After what was almost a half a year of tests, I found out I had Primary Sclerosing Cholangitis (PSC). What triggered such tests? Abnormal liver blood tests. I was told they were really high and that I couldn’t be on any meds for my Ankylosing Spondylitis while the cause of this was investigated. I was referred to a Gastroenterologist and he set up a plan with diagnostic tests that I needed to have done in order to figure out why my liver enzymes were so high. I had an ultrasound done. This was a standard test but my gastroenterologist needed more information so he scheduled a liver MRI. This test was a little unpleasant because I had to sign my life away in paperwork and the dye going into my body was an uncomfortable feeling. He wanted even more confirmation so I had a liver biopsy done. All of these tests while being a new mom were overwhelming because I was also off my AS meds. In the end, I was diagnosed with Primary Sclerosing Cholangitis and I had no idea what it was.
What is Primary Sclerosing Cholangitis?
PSC is a rare autoimmune disease that affects the liver bile ducts (small tubes through which bile flows from the liver to the gallbladder and intestines).
As you can see in the image above, the bile ducts gradually decrease in size due to inflammation and scarring. As a result, bile that is normally carried out of the liver accumulates within the liver, which then damages liver cells.
I get yearly ultrasounds to check for disease progression. So far my liver looks good and my disease is pretty stable. I also had a bone density scan done which showed osteopenia. If you have an autoimmune disease, ask your specialist about a bone density scan. My gastroenterologist was surprised I hadn’t had one done given that I have Ankylosing Spondylitis.
PSC is more common in males than females just like AS is noted to be and it’s diagnosed around the same age as well, between the ages of 30-50. I was diagnosed at 32.
In many cases, PSC occurs in association with inflammatory bowel disease but the exact cause of PSC is still unknown. Having both PSC and AS is called having a comorbidity. Comorbidity means more than one disease or condition is present and they are often chronic or long-term conditions.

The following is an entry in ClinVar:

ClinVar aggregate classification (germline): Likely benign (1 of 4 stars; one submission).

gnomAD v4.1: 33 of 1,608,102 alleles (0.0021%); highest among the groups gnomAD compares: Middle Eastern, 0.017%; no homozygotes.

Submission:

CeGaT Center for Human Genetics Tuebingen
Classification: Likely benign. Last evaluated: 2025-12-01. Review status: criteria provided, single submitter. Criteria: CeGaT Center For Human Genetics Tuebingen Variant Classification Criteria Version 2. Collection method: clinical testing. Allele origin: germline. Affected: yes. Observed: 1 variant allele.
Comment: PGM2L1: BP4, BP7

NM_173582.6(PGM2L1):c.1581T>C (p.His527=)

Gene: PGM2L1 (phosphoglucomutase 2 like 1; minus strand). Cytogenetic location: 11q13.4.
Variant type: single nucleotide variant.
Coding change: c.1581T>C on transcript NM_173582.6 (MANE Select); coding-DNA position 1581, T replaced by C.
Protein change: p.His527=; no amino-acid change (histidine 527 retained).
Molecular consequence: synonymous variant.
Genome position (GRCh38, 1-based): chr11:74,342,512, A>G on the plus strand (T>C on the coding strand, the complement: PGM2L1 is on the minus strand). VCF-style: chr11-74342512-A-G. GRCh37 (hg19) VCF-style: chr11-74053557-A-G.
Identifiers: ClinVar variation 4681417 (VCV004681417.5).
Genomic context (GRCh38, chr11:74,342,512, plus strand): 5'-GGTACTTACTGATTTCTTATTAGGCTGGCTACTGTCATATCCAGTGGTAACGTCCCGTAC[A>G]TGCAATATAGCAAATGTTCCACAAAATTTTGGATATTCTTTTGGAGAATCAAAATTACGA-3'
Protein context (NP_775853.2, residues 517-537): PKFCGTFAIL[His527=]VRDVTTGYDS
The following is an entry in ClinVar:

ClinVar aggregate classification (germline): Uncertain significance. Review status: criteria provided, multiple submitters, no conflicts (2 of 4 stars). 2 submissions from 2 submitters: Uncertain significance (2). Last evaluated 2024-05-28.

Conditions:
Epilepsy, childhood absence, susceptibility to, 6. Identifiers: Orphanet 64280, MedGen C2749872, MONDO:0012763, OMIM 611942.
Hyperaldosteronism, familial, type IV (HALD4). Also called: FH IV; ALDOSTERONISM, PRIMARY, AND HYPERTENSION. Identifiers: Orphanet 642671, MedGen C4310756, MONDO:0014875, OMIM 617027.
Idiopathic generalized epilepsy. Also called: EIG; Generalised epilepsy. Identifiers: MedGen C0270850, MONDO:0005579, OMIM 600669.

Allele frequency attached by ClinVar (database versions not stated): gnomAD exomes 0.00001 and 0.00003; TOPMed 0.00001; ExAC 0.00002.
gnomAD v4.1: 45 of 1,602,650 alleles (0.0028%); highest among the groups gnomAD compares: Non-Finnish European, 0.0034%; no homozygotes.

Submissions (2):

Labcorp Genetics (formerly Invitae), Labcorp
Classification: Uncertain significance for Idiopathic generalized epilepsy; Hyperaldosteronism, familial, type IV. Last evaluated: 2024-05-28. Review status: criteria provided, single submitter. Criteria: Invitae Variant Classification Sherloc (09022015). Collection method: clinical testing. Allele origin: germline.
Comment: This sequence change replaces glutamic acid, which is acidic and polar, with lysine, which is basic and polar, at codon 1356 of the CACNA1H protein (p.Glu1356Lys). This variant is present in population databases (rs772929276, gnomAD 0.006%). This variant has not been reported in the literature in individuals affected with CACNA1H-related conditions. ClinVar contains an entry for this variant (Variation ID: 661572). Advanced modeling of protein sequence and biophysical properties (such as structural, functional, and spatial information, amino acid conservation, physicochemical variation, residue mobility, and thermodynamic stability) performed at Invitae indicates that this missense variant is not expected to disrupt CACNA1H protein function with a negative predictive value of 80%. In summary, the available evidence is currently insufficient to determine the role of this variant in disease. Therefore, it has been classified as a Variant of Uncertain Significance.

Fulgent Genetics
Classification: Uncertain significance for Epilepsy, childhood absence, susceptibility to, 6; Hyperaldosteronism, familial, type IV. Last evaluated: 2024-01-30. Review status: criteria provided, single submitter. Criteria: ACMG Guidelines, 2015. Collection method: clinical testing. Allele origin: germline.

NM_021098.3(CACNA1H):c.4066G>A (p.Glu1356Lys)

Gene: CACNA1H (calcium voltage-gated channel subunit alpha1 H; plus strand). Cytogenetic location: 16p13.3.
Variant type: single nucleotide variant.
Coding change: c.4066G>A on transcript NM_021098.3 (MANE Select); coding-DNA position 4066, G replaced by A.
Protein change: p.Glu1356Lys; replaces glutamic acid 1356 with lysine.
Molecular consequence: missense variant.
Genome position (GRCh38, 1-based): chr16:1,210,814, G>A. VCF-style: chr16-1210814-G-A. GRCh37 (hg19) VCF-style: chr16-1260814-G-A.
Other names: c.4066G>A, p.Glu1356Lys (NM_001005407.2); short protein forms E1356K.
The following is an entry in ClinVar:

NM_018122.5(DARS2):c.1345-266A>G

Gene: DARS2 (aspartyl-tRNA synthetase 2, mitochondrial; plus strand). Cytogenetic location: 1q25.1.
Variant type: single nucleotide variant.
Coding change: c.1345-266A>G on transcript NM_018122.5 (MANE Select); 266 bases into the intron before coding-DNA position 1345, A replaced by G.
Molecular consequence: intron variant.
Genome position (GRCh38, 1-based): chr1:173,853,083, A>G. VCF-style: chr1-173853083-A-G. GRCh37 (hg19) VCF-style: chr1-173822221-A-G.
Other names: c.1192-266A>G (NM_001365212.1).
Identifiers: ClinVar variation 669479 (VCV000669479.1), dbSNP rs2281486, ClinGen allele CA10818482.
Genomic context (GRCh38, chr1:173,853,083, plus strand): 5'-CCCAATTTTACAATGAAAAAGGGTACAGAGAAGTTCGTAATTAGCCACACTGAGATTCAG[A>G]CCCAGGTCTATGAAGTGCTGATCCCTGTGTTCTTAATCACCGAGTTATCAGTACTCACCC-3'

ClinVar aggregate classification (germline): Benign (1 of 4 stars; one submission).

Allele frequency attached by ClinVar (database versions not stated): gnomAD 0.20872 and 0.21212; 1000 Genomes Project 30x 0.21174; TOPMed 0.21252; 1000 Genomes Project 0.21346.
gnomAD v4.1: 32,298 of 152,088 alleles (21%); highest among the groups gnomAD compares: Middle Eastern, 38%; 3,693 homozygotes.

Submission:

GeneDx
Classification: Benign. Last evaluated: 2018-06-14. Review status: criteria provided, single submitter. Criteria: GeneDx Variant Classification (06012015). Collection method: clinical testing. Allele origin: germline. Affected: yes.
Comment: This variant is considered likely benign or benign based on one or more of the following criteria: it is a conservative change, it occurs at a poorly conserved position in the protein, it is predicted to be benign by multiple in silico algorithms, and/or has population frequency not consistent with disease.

According to the Canadian Liver Foundation, the symptoms of PSC are:
• jaundice (yellowing of the skin and eyes)
• episodes of fever, chills and abdominal pain which may indicate an infection within the bile duct.
Many of these symptoms may not occur until progression of the disease. I experience fatigue but it’s hard to identify if it’s from my AS or my PSC or maybe both.
In the advanced stages of PSC, cirrhosis may develop with signs of liver failure. Cirrhosis is a condition (not a disease) that results from permanent damage or scarring of the liver. This leads to a blockage of blood flow through the liver and prevents normal metabolic and regulatory processes. When the disease has progressed to liver failure, a liver transplant may be needed and this isn’t uncommon which is a very scary thought for me mainly because of the long wait lists that exist for those needing a liver transplant.
Another scary reality is that there are no treatments or cures for PSC. There’s nothing I can really do about its progression which is a very helpless feeling. Biologics have been lifesavers and extenders in the lives of those of us suffering from AS and I just wish there was something like that for PSC. There are preventative things that you can do to keep your liver healthy. I’m no dietician or physician but my liver is looking good for someone who has had the disease for 9 years so I must be doing something right. First thing I did was I stopped drinking alcohol. Now I do have a glass of wine on special occasions but that’s about it because we all know the damage that alcohol can do to your liver. Eating lean, cutting out red meat and limiting processed foods help keep my liver healthy. I’m a pescatarian so I don’t eat meat but I do eat fish. I really despise that term because it sounds like pesky which is the equivalent of annoying so I usually say “I don’t eat meat but I eat fish”. From my experience, a lot of people don’t know what a pescatarian is so it’s easier to jump right to the definition. We all know processed food is bad for us but most of us live really busy lives which is why processed food exists. So all I’m saying is to be more conscious of what you’re eating and limit the processed food as much as possible. I’ve also used milk thistle. There is no scientific data that proves that milk thistle helps the liver but there’s a lot of literature that talks about the possibilities. It’s something to look into with your doctor if you’re thinking about using it.
There’s also a lot of debate out there about the long wait times for liver transplants. Should someone like me who has a liver autoimmune disease have to wait in line behind someone who needs a liver transplant due to alcohol abuse? Alcoholism is a disease as well so it’s a complex question. I would love to hear what you think in the comments.
I can only hope that bringing awareness to Primary Sclerosing Cholangitis will bring about more research and better outcomes for those of us suffering from this rare autoimmune disease. Please share and help spread awareness about Primary Sclerosing Cholangitis.
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